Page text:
People often tout Brazilian Jiu-Jitsu for being a highly efficient and effective system for self defense. Because self defense is a highly nebulous term that doesn’t really mean much to people who don’t already understand it, often it is misused. However, Brazilian Jiu-Jitsu IS, objectively, a highly effective tool for self defense and fighting. Here are the top 5 ways that Brazilian Jiu-Jitsu gives its practitioners great odds in one on one self defense situations…
- Safe full intensity live training. When one looks at any art other than a grappling art, there is severe risk to practicing at full intensity. Here’s the thing, self defense isn’t entirely about having a set of moves, but rather being used to having another person trying to hurt you. If you TRULY want to develop self defense skills you need to experience full intensity on a regular basis. If that full intensity comes in the form of hitting and getting hit, you will suffer a far greater degree of wear and tear than if that intensity comes in the form of control and submissions on the ground. And the truth is that that is where most fights end up anyways, so jiu-jitsu gives its practitioners a set of tools to be able to quickly and safely dispatch a single attacker. The intensity at which jiu-jitsu can be safely practiced is perhaps the quality that makes it best suited for self defense.
- Techniques based on connection and leverage. Many arts that tout themselves as being appropriate for self defense rely on techniques that involve explosion. You explode into a kick. Explode into a punch. Instead, jiu-jitsu is all about connecting oneself to one’s opponent and maintaining that connection in order to improve position. The very principles upon which grappling as a whole is based make grappling crucial to effective self defense. It is far easier to close distance than it is to track movement in order to land a knockout punch. More importantly, connection effectively reduces the importance of size and strength in an altercation. Once a jiu-jitsu practitioner gets a firm grasp on an assailant, that assailant’s ability to do damage goes down if they are not a trained grappler.
- Techniques that can render an opponent unconscious or incapacitated. When one looks at the majority of “self defense” arts, the action that the defender is taught to take puts the attacker in immense pain, but still with full use of all 4 limbs and still completely conscious. Many arts teach a groin strike, or an eye gouge. Both the groin and the eyes are hard to land a direct hit on. Krav Maga, for example, teaches many techniques involving peeling a person’s face away causing them temporary pain and then running. Self defense skills MUST include the ability to break away and run, but if an assailant is pursuing someone, their best option is to incapacitate that assailant either by breaking a lower extremity or by rendering them unconscious with a choke. Jiu-jitsu provides its practitioners with a systematic way to do one or both of these, taking a lot of the guesswork out of the equation. Generally, once someone has decided to attack you, they will continue to attack you until they either can’t or until their attack is successful, causing them pain is not likely to be an effective deterrent.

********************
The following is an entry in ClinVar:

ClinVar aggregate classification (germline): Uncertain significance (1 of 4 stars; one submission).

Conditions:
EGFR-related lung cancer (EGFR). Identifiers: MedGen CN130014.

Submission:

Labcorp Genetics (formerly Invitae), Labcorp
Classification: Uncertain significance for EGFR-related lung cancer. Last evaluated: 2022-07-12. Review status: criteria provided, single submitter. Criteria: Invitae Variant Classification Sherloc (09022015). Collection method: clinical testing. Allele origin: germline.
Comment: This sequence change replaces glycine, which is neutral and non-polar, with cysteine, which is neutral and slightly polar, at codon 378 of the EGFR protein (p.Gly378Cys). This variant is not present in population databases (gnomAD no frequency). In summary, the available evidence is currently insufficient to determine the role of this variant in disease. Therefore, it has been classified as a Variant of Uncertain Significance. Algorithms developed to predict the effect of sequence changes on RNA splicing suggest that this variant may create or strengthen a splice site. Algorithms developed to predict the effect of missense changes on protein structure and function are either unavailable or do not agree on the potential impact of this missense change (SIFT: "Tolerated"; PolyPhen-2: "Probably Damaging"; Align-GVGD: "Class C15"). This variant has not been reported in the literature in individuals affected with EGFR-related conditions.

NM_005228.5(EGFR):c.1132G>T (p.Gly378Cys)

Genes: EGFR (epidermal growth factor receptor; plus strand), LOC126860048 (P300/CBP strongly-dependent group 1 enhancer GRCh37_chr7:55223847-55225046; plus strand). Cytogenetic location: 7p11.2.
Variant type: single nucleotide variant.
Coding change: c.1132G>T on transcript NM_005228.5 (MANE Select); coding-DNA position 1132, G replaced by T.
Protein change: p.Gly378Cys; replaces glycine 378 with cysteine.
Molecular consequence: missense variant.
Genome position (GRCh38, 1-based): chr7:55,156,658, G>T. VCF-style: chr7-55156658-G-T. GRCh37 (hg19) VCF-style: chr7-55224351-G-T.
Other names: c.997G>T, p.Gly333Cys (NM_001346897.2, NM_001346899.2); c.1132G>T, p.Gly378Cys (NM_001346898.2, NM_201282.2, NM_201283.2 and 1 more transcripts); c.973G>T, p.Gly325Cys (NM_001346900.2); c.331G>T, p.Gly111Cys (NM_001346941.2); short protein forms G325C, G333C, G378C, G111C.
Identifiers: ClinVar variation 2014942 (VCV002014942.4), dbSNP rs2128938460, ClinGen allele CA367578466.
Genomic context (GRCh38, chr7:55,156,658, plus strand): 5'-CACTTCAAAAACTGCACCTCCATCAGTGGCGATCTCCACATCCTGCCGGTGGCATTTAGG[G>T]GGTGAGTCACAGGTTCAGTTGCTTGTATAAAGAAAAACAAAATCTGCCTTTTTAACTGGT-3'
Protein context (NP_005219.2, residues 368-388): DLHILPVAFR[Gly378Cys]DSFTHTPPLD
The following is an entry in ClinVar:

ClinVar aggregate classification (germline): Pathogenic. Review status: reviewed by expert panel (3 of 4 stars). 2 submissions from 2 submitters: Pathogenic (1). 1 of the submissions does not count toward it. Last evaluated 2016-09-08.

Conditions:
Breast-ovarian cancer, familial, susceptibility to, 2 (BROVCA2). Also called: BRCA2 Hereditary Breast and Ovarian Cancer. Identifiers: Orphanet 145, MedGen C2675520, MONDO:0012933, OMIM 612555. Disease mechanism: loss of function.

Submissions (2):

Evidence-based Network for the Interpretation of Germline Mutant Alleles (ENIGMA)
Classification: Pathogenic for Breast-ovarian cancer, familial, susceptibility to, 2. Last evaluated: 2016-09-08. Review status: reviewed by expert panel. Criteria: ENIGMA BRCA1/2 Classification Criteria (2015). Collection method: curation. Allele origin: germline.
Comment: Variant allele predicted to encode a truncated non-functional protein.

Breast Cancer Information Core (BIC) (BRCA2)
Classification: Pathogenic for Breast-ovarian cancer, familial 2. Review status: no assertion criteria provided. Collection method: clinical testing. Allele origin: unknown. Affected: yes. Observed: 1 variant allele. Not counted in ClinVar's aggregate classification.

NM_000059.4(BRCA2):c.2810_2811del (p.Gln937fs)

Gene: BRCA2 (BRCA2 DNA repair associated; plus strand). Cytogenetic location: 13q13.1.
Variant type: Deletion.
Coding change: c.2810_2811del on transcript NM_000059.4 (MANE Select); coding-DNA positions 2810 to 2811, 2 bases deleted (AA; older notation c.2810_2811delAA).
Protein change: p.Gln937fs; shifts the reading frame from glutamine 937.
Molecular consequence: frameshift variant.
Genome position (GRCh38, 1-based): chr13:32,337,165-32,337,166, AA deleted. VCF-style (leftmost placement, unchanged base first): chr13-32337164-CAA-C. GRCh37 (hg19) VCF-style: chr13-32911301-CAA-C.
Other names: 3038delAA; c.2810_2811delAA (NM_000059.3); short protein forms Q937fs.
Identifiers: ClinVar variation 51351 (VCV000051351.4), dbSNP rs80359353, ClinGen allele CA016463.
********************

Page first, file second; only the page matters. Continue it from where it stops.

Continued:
- The ability to slow down attacks through space management and control. Jiu-jitsu operates best in 2 places: the clinch and the ground, both crucial elements to effective self defense. A well educated jiu-jitsu practitioner knows how to get from out of clinch to in the clinch without getting hurt. Once at a safe distance (in range), the jiu-jitsu practitioner is able to go to work intelligently. Space management is crucial to self defense. If a person is being attacked and is unable to control the distance between themselves and their assailant, there’s a good chance that their self defense will fail. In most one on one altercations, the attacker is looking to close distance so they can deliver damaging blows from a comfortable distance. Jiu-jitsu gives its practitioners the ability to control that distance better than many other styles that tout themselves for self defense.
- Stress inoculation. Because of item #1, the ability to practice the self defense skills of jiu-jitsu at full intensity, most jiu-jitsu practitioners have a level of calm under pressure that is much better than practitioners of other arts. The number one skill for self defense is the ability to stay calm and relaxed when being attacked, coincidentally it is the number one skill that jiu-jitsu practitioners learn from day one. Jiu-jitsu competitors possess this but at a much higher level.
Jiu-jitsu is ideal for self defense. If you train jiu-jitsu you know that you can handle yourself well against most people. For those of you out there who do jiu-jitsu what do you find to be the ways that it prepares you for self defense situations?
Emil Fischer is a Jiu-jitsu brown belt competitor training under Pablo Angel Castro III at Strong Style MMA in Cleveland Ohio. An avid writer and competitor, Emil has amassed an extensive competition record. Most notably, Emil is a 2 time gold medalist at the IBJJF No Gi Pans, and has a submission victory record of 5-1 at Fight To Win Pro which includes purple belt no-gi light heavyweight championship
Emil’s sponsors are Impact Mouthguards, Cleveland Cryo, The Terphouse, Meerkatsu, Eddys on Coventry and Nottarookie. He is a Ludwig Van and Vanguard Kimono brand ambassador.